Because the sounds of real instruments are heavily influenced by temperature, humidity, and many other factors, they often sound more appealing than their digital counterparts. This causes minor variations in tuning, which our ears then interpret as timbre. Keeping this in mind, in the following tutorial, I’ll show you how to design your Kalimba sound using a digital soft synth.

As an illustration, I have prepared a short sequence in our SoundBridge: DAW, which contains most instruments of the entire mix, including a vocal. Let’s listen to it

This is a screenshot of my mix taken before I design the Kalimba sound.

~Full Mix – Without Kalimba

In this case, I’ll use Vital by Vital audio to make the Kalimba sound. I’ll load a new Vital instance onto a MIDI track in SoundBridge: DAW and initialize the sound.

Start With a Soft Synth Using a Sine Waveform

First, I’ll begin adjusting the OSC 1 settings within Vital. A simple Sine waveform would be appropriate for this type of sound, and after selecting it from the waveform menu, I will set the level of the OSC 1 to 0.250 and the phase randomization to 0%. Moving to the envelope section on the right from the OSC 1, I’ll set the decay to around 2.5 seconds, the sustain to 0, and the release time to about 1.7 seconds. Let’s see what we have with initial OSC 1, envelope settings, and a  simple melody. I’m planning for the final Kalimba sound.

This is a screenshot of my mix Vital interface with its OSC 1 and Envelope settings used to design the Kalimba sound.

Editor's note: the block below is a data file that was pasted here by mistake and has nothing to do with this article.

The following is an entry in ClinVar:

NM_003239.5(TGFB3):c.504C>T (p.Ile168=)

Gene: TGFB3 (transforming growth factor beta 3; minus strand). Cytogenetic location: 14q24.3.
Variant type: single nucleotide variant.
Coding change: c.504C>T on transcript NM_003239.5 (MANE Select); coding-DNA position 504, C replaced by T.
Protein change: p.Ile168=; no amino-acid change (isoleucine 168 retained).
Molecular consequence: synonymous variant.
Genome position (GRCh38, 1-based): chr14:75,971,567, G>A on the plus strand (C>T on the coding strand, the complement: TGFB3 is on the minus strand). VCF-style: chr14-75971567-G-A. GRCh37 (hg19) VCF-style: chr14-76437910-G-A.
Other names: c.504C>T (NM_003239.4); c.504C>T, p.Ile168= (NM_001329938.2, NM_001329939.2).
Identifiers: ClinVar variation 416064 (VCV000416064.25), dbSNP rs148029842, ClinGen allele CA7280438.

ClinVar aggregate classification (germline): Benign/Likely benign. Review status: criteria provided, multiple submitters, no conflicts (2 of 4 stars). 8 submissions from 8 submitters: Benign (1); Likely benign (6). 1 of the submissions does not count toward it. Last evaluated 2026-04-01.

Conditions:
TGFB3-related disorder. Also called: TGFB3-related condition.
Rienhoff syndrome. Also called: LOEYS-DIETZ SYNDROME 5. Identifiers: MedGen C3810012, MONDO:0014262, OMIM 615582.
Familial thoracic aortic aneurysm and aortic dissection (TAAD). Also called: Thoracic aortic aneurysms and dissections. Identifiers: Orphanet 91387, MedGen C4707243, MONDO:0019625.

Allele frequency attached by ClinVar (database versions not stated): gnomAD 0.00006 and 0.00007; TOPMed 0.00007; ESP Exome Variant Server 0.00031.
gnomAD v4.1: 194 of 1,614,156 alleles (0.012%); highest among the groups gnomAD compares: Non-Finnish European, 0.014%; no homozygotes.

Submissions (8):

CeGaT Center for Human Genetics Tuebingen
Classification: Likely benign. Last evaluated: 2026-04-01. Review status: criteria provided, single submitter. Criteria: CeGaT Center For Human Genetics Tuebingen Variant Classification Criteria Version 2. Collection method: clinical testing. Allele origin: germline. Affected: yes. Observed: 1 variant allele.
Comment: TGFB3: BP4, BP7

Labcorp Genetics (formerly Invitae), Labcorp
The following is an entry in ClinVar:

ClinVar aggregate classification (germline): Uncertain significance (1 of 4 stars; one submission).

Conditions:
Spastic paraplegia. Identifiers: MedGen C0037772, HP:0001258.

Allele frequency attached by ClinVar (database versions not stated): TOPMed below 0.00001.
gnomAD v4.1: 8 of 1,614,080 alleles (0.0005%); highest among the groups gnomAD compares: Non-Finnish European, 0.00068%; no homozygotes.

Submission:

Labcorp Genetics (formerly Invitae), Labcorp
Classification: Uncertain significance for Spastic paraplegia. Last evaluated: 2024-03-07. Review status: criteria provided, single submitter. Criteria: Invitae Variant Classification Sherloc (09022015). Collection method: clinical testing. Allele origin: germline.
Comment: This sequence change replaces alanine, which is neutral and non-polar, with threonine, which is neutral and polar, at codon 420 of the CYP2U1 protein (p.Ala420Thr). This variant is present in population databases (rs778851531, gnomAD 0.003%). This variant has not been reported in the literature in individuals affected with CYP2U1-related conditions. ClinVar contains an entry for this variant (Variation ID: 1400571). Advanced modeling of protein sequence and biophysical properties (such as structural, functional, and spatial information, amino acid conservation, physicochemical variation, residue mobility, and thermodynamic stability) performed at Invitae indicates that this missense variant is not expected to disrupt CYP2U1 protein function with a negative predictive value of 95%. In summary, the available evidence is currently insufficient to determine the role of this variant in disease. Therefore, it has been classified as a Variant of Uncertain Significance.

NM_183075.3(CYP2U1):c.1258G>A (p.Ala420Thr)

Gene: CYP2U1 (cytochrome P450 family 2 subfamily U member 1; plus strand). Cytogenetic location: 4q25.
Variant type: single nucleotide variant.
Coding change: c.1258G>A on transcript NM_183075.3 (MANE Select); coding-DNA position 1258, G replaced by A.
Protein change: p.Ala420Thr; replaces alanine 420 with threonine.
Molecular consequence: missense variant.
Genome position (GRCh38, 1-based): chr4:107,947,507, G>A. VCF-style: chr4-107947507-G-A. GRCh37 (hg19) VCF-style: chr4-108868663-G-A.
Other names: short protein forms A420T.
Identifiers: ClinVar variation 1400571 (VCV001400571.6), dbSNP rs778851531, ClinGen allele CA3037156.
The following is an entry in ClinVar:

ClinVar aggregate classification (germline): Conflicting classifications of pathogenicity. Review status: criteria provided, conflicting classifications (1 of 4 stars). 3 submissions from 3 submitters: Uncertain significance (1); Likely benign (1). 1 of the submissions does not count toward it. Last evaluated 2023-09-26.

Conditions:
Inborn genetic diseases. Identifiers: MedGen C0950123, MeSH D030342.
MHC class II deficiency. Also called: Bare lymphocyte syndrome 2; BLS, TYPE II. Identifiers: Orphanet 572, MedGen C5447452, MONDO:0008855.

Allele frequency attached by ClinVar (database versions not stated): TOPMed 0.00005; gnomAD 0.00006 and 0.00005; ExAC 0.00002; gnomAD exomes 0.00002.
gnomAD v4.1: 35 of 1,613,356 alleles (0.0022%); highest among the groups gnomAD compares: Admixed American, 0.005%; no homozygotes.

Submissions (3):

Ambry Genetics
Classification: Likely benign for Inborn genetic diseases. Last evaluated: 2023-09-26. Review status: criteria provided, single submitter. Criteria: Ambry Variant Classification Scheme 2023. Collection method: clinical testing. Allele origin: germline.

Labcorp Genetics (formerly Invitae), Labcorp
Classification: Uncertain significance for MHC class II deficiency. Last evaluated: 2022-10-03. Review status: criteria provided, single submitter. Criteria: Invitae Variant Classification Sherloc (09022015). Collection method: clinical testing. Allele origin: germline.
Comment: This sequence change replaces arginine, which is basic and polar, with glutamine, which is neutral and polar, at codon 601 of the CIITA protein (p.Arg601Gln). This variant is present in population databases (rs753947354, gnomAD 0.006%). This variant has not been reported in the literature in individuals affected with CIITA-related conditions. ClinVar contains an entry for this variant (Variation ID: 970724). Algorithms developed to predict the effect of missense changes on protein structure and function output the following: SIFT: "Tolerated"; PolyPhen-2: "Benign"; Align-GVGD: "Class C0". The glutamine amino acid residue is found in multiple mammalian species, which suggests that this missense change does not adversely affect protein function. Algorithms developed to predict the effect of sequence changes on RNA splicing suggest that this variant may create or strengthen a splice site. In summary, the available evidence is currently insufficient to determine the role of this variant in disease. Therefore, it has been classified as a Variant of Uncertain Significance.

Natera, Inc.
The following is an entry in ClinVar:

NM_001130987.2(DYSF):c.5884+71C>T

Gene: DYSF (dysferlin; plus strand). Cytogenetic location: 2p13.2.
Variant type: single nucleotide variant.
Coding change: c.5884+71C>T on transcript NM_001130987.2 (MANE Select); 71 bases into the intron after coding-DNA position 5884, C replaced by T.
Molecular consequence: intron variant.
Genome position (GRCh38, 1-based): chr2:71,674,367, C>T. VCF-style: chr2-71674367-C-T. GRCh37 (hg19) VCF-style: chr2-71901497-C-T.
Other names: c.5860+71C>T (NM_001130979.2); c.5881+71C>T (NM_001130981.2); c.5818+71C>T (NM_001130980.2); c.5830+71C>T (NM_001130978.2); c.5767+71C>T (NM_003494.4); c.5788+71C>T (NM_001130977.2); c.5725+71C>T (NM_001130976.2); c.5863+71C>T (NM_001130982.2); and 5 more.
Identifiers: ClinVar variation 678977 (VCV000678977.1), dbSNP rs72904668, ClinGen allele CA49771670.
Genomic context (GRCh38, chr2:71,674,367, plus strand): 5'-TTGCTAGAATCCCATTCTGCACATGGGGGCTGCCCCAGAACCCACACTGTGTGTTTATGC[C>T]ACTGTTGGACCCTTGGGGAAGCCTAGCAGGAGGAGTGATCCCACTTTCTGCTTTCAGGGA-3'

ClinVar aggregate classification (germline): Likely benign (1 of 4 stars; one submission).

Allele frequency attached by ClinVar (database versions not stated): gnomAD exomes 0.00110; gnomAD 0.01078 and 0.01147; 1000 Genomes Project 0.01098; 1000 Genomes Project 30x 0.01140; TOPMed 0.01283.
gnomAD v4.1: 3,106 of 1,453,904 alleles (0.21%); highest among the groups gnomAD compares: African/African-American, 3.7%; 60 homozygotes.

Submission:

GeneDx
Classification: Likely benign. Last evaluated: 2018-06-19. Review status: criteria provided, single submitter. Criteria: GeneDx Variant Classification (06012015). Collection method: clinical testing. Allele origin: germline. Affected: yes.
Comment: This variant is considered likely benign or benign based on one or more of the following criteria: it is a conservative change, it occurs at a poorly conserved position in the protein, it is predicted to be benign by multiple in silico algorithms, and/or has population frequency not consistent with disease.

~Kalimba – OSC 1 & Envelope 1 Settings

Layer a Realistic Sample to Design a More Authentic Kalimba Sound

Because I want this kalimba sound to be realistic, I’ll use Vital’s sample layer and load a concise sample from a real kalimba. This will significantly increase the attack of the overall sound and, as a result, introduce an organic feel. You can record your own or try to find a short Kalimba sample via LoopCloud. You can then load it into the Vital sample layer.

I must activate filter 1 for this sample layer to be glued to the OSC 1 sound. In this case, I’ll set the resonance to its maximum and the cutoff value to around 36. I’ll then activate envelope four and set short decay and sustain times before modulating the filter mix with it.

This is a screenshot of my mix, the Vital interface with its Sample layer and the Filter settings used to make the Kalimba sound.

~Kalimba – Sample Layer & Filter 1 Settings

Beautify Your Sound With Appropriate Effects

When I am satisfied with the sound’s base and harmonics, I will proceed to the effects page to complete the sound. As shown in the image below, I used chorus, delay, reverb, and EQ. Finally, let us hear how our final kalimba sounds both solo and in the context of the entire mix.

This is a screenshot of my mix Vital interface with its effects settings used to make the Kalimba sound.

~Kalimba – Final Sound (Solo)

~Full Mix – With Kalimba

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